Yet, not every advisor who wants to do a survey feels it's necessary to employ a third party company. Frank Moore of Vintage Financial Services LLC in Ann Arbor, Mich., has conducted a survey almost every year of his 21 years in business, but he does them himself. "The surveys we do are typically only one page ... I think keeping them short is important. We get feedback on services that we may offer. We'll typically ask several multiple-choice questions, many of which require just a 'yes' or 'no' response. We also ask some open-ended questions that may go unanswered, but still give clients a chance to mention concerns they wouldn't otherwise bring up with us."
    Does Moore's do-it-yourself approach hamper his results? It would be hard to know if his clients are divulging as much of their true thoughts and feelings as they would if approached more anonymously, but Moore's response rates are on par with those of third party-conducted surveys. "We typically hear from 40% to 45% of our clients although, since we became fee-only and jettisoned a lot of smaller clients, the rate has gone up to [as high as] 63%."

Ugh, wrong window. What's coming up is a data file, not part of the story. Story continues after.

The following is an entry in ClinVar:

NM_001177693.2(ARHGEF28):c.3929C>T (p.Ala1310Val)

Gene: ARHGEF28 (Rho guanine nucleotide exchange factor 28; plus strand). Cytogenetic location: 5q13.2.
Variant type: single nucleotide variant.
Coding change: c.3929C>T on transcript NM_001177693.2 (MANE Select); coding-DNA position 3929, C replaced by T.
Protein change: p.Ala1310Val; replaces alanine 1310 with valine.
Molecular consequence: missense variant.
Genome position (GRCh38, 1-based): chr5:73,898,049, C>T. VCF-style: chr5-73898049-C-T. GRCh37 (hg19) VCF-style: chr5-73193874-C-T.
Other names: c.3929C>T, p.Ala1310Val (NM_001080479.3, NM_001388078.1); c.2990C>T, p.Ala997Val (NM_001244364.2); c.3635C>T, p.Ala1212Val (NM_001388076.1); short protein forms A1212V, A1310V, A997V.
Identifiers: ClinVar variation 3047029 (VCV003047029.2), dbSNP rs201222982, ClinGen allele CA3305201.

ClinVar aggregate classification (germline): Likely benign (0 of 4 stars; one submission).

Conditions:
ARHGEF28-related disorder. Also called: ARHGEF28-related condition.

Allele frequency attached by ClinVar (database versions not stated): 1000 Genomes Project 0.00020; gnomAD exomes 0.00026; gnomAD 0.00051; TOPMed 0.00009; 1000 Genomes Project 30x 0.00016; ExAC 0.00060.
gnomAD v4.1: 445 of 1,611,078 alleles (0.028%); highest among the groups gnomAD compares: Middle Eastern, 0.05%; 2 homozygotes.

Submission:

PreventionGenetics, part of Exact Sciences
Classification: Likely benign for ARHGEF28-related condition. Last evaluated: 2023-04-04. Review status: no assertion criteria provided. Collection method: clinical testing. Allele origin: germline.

Stephen Brody of Greenville Financial Advisors in Greenville, N.C., takes an approach that breaks all the rules. Not only does his firm do its own surveys, it does them in person. "I was in practice about 12 years before we introduced into the practice the idea of client surveys. We've taken a different approach, viewing surveys as 'research interviews.' We meet with our best clients for a structured, one- to two-hour meeting to address specific questions that let these clients know we want their help to continually upgrade and refine our offerings so we can meet or exceed their expectations."
    Brody said that as a result of his firm's research interviews, it has made many changes that are shown to clients. "Many clients are floored that we really listened, and the process acts as a catalyst for them to grow closer to us and the practice," he says. Both Brody and Moore say the fact that they've taken the time to solicit and listen to client input has lead to valuable referrals from their clients.
    Brody and Moore would probably say the survey process doesn't have to be expensive. Of course, if you don't lay out the dollars for a turnkey method, you'll still put in your own time, and probably more of it. Yet, that shouldn't deter you, says Ronald Harczak, a St. Charles, Ill. advisor with Securities America.